A calzone from ”Pizza” a book in the “Kjøkkenbiblioteket” (Kitchen Library) series published by Aventura Forlag in 1992.
This recipe originates from the Alto Adige region in northern Italy. Feel free to substitute ham with other types of pork. But do not cut out horseradish, it brings out a lot of flavor from the meat and apples. One variation is to form the calzone with an open top.
A recipe for Sardinian flatbread found on food52.com
This is Sardinian flatbread or as it is translated “sheet music” bread. It is really a lot like a cracker although it looks much like a tortilla. It is stiff and crackly and in the hands of the Sardinians it is multipurpose. It is simple to make and this version requires no yeast. The most difficult part of the process is rolling it out but after one or two you’ll get the hang of it.
By the way, they are usually baked twice. Meaning this is the first time and when you are ready to eat them you bake them again usually brushed with olive oil and sprinkled with rosemary.
A vegetarian lunch recipe from “The Sainsbury Book of Italian Cooking” published in 1979
A delicious vegetable lunch dish full of Mediterranean goodies. Serve it with fresh ciabattas og en Ruffino Classico and close your eyes and imagine yourself seated at a sidewalk table in Palermo. Sounds nice doesn’t it, particularly here in Oslo, where the winter’s first snow fell yesterday – Ted 😉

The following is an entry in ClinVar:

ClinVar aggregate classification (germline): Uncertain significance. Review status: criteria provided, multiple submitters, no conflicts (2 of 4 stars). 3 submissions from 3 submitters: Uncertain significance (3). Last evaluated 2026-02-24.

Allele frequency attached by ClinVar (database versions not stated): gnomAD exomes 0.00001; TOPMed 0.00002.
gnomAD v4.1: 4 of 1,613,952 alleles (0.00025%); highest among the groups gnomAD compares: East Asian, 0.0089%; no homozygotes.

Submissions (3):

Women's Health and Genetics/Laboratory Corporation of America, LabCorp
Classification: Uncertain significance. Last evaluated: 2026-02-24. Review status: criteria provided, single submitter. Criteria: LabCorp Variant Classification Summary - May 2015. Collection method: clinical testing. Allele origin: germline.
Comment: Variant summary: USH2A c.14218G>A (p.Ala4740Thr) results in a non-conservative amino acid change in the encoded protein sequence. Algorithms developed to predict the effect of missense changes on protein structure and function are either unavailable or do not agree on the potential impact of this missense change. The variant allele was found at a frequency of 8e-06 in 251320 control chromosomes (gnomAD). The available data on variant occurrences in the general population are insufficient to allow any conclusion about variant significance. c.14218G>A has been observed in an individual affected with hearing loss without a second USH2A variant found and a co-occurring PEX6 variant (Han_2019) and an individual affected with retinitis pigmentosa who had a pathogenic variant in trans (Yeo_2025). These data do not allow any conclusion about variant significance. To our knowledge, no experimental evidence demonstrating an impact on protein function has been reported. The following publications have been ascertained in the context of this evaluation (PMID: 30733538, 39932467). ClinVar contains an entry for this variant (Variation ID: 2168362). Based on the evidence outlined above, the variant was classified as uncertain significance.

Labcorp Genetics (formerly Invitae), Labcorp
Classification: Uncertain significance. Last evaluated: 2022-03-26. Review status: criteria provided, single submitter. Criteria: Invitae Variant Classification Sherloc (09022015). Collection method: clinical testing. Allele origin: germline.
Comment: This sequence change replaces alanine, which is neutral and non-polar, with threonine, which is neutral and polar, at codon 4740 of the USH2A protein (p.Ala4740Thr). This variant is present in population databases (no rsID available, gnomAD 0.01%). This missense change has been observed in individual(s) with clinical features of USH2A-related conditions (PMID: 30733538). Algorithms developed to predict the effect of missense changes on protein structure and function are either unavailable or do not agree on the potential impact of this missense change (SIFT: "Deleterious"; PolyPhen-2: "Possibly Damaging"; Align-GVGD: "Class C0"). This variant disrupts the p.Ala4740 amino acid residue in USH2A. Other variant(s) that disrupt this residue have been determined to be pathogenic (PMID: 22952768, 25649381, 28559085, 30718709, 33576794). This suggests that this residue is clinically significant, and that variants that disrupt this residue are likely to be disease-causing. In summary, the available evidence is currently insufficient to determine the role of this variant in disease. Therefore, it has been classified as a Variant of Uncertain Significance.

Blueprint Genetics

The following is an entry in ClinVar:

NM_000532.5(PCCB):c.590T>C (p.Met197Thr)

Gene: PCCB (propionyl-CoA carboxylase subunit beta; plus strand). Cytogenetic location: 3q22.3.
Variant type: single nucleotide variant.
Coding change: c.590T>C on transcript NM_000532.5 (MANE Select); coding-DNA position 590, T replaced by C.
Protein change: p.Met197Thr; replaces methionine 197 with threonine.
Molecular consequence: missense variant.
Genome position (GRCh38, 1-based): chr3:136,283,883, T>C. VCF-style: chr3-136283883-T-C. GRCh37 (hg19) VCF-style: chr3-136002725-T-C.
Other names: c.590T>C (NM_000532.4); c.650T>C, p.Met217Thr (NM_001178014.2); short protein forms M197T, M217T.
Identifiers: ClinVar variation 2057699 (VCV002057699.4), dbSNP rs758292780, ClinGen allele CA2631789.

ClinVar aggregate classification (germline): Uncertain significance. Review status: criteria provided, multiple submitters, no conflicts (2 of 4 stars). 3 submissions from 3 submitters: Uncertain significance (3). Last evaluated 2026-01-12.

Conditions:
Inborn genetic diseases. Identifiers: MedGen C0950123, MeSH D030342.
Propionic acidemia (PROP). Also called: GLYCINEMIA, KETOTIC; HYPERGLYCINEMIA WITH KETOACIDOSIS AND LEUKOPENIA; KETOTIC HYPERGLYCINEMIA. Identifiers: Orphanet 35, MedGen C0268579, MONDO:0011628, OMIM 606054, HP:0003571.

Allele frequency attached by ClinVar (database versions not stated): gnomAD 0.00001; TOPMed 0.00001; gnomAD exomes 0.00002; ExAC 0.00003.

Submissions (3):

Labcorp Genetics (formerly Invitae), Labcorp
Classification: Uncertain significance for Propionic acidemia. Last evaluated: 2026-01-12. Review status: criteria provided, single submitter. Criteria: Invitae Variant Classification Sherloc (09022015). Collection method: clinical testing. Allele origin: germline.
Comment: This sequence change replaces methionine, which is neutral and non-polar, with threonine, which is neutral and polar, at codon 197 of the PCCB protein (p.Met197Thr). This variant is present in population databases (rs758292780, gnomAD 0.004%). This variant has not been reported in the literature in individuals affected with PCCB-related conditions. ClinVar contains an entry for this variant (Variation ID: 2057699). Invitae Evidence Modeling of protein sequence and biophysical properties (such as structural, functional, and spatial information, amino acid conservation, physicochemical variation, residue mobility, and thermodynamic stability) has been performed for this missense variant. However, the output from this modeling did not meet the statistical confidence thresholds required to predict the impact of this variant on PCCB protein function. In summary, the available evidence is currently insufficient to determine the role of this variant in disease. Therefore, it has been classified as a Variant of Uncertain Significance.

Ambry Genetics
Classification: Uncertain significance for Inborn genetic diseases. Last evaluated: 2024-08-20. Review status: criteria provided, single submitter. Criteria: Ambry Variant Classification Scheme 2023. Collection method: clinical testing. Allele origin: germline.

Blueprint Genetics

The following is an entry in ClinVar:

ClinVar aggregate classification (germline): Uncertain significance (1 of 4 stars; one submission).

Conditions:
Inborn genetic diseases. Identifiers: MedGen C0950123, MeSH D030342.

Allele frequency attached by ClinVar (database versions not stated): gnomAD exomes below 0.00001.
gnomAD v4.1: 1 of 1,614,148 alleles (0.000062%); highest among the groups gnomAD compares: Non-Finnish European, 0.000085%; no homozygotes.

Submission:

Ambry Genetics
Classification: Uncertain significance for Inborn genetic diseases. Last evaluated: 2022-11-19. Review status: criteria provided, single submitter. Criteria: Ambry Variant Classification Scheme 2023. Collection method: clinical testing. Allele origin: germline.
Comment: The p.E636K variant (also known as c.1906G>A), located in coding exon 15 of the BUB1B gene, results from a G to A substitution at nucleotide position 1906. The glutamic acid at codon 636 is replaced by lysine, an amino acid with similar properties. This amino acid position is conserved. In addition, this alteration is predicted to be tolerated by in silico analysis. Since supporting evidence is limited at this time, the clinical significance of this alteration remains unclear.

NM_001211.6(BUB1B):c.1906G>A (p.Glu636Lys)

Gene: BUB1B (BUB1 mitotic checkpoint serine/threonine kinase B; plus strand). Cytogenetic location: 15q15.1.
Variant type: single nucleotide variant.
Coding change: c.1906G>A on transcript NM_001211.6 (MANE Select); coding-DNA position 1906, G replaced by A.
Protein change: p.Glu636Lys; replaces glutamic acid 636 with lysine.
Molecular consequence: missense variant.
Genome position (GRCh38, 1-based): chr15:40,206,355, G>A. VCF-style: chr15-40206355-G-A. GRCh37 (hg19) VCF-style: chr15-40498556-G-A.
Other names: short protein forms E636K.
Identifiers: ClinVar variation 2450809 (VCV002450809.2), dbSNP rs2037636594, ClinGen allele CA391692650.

A classic pizza recipe from ”Pizza”, a book in the “Kjøkkenbiblioteket” (The Kitchen Library) series published
by Aventura Forlag in 1992
Along with Pizza Margherita this specialty from Naples is one of the most popular in Italy. If baked like the ones on the picture it can be served as an appetizer. And you don’t like anchovies, capers or olives may be used instead.
Italian bread is the greatest, all-versatile bread you can make. It can be served at lunch or dinner. You can make delicious hoagies with it or turn it into pizza bread. At breakfast, Italian bread is perfect for scooping up the egg yellow on your plate and, when sliced thin, it can be used to make delicious little French toasts.
A recipe from “The Sainsbury Book of Italian Cooking”
published in 1979
The Sainsbury Book of Italian Cooking is not a very large book as you can see, but with one recipe on each page it is still crammed full of of Italian specialities. And bought on a flea marked for under 2 £ I must say we’re talking good value for the money –Ted 😉